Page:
MASTERING THE STAIRS: CONQUERING CARDIO AT HOME

During these unprecedented lifestyle conditions, most of us have been scrambling to find ways to preserve hard-earned muscle since we don’t have access to our gyms.  Exercise modes like resistance bands, bodyweight moves and light dumbbells are commonly incorporated to help us achieve this task.  But let’s not fully neglect the other supreme category of fitness training: cardio.  This is important not only so you can preserve endurance and stamina, but it also boosts your metabolism to help you fight fat and lose weight.  It’s cardio that has the greatest effect on shaping and toning your muscles by etching in definition that produces great aesthetic value.

So, in the absence of an exercise bike, treadmill or rowing machine, how can you perform a challenging and effective cardio workout using a form of equipment that just so happens to be a part of your living space anyway?  Look no further than to the stairs that surround you.  If you live in a split-level, bungalow or semi-detached house, you’re going to have at least one or two sets of stairs (sometimes three or four) with about a dozen steps at your disposal.  If you live in a condominium or apartment building, then you’re actually in great luck when it comes to stairs, since you’ll have a full stairwell with multiple floors’ worth of stairs screaming at you to master them.  Essentially, stairs are a universal phenomenon, and now that we’ve established this form of equipment is readily available to you, let’s examine the ways in which you can perform a great stair-centered cardio workout, based on your ability and objectives:

BEGINNERS (Steady-State)
To reap the benefits of stairs, basically all you need to do is get moving.  If you wish to take your time, or take a rest at the top or bottom of each flight, that’s okay – as long as you put the work in.  The slower you go, the greater volume of work you should perform – this means more stairs – if you want to make a gentle cardio workout the most effective.  With a little planning, you can eventually progress from a week of stopping intermittently to the next week of pausing less frequently.  Eventually, you may not need to pause at all for a period of 10 to 15 minutes.

At this stage of training, focus on technique, which is a little more intricate than you may think.  Try to ensure as much of a comfortable flexion through your legs as you can, by bending them about 30-45 degrees; you’ll find that you won’t actually be able to get to the point where your thigh becomes parallel to the stair on which you’re landing.  If you wish to work your quads more, you can land simply on the balls of your feet; if you wish to work your glutes and hamstrings more, land each step using more of your feet (almost to your heels).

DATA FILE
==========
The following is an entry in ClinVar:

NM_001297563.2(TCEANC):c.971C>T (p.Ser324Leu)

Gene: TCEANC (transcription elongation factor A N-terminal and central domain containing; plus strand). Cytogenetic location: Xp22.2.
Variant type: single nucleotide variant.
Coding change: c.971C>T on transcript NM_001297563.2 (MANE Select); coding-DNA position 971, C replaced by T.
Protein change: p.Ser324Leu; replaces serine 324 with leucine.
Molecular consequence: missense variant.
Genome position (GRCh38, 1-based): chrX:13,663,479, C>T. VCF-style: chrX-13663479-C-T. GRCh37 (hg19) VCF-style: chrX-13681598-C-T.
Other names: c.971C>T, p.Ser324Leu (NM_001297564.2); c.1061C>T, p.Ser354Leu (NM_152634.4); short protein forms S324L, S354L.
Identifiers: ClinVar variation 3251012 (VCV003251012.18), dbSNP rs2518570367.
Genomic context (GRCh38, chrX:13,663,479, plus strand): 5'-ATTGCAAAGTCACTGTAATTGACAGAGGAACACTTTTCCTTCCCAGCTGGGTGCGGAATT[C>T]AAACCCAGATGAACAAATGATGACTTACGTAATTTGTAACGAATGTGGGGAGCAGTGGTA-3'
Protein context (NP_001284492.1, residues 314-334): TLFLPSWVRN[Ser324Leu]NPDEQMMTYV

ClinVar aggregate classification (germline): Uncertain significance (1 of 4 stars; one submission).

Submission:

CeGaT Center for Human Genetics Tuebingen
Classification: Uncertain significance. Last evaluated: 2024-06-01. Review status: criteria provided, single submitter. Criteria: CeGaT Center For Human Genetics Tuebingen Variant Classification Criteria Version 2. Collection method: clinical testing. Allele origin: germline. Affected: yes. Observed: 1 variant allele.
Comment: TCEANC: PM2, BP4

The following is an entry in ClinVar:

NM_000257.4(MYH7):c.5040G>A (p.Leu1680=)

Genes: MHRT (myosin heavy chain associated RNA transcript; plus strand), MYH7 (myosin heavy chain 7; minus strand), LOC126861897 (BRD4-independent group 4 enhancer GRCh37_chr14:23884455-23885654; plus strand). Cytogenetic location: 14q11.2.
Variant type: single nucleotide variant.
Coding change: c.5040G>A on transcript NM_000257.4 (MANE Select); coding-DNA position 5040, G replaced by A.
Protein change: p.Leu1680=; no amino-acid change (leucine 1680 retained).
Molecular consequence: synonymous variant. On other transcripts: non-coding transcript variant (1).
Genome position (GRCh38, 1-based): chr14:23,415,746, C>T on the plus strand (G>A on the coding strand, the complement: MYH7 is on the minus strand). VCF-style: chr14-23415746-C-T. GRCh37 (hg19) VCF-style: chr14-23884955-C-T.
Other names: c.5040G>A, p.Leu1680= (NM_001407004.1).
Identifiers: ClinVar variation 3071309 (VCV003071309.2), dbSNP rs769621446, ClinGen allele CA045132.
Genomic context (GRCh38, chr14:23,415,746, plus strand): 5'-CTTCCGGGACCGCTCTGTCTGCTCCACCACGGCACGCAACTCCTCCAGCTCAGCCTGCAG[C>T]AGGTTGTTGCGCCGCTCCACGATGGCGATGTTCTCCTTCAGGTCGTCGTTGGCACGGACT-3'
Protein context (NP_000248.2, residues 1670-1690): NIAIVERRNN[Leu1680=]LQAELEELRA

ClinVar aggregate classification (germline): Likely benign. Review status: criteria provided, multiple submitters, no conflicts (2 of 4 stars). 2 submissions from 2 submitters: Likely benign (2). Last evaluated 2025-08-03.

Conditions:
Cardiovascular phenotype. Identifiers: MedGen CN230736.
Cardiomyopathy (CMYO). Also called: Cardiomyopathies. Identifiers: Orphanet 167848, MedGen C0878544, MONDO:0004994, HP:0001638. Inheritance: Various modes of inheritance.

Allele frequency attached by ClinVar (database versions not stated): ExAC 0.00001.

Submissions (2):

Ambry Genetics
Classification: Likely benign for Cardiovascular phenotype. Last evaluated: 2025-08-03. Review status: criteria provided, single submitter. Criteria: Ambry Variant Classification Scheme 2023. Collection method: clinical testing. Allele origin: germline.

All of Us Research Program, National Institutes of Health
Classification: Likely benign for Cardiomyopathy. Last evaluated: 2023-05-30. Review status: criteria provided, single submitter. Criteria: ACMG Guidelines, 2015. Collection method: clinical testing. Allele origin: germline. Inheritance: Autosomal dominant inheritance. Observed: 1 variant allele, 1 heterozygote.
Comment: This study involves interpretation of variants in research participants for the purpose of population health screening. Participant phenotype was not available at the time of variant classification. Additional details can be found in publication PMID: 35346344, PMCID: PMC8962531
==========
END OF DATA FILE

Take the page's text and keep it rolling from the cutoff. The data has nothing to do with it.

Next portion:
INTERMEDIATE (Moderate Intensity)
At this level of training, you can optimize stairs by employing the longest flight at your disposal.  By this, we mean the flight available to you that contains the greatest number of stairs.  The aim is to keep the climbing and descending motion in action for as long as possible without pausing momentarily at the top or bottom, even to take the time to turn around.  Work within your means and if you go at a low to moderate pace, simply avoid pausing as much as you can.  At this level, you can also experiment with ascending quickly, then descending (recovering) at a slower pace.

Make sure here also to ensure you’re using good form.  Keep your head up and in line with your spine.  Keep in mind that although you want your back straight, on the ascent you should have it inclined slightly toward the direction you are walking.  On the descent, you can naturally use a more upright torso position that’s around perpendicular to the stairs.  Over time, your main objective is to pick up the pace and use less rests.

ADVANCED/ELITE (High Intensity)
Here’s where stairs training gets really fun, if you have the capability to perform them at an advanced stage.  Be creative and use your imagination.  For starters, you can try high-intensity interval training (HIIT) which applies just as well to stairs as it does to the myriad of other cardio and resistance training exercise modes.  Climb and descend the stairs very quickly for a period of say 45 seconds, then take 15 seconds at a slower pace, without stopping for a rest.  If you’re familiar with a more intense version of HIIT known as tabata training, you can go all out for 20 seconds (as fast as you possibly can), then rest for 10 seconds and repeat this cycle eight times.  That’s the whole workout.

A little creativity also goes a long way here.  Who says you have to perform stairs the conventional way of one step at a time?  Go for double-steps, in which you reach higher with your lead leg and land on the second next step rather than the first.  You’ll find that you’ll really involve your leg muscles more, since you’re inducing a greater flexion and extension.  Going up two steps at a time is fairly straightforward for someone with advanced athleticism, but do use caution and deliberation when descending two steps at a time since it requires a good bit of coordination.

DID YOU KNOW?
Going down a set of stairs may only produce half the calorie burn of going up them, but it actually involves more physical forces and stretches your legs muscles more (the standard “eccentric” portion of a range of motion).  In this way, you can actually develop bone growth in a greater capacity and help reduce the risk of osteoporosis.  A team of researchers from Australia reported that walking down stairs can also help overweight people reduce the risk of diabetes.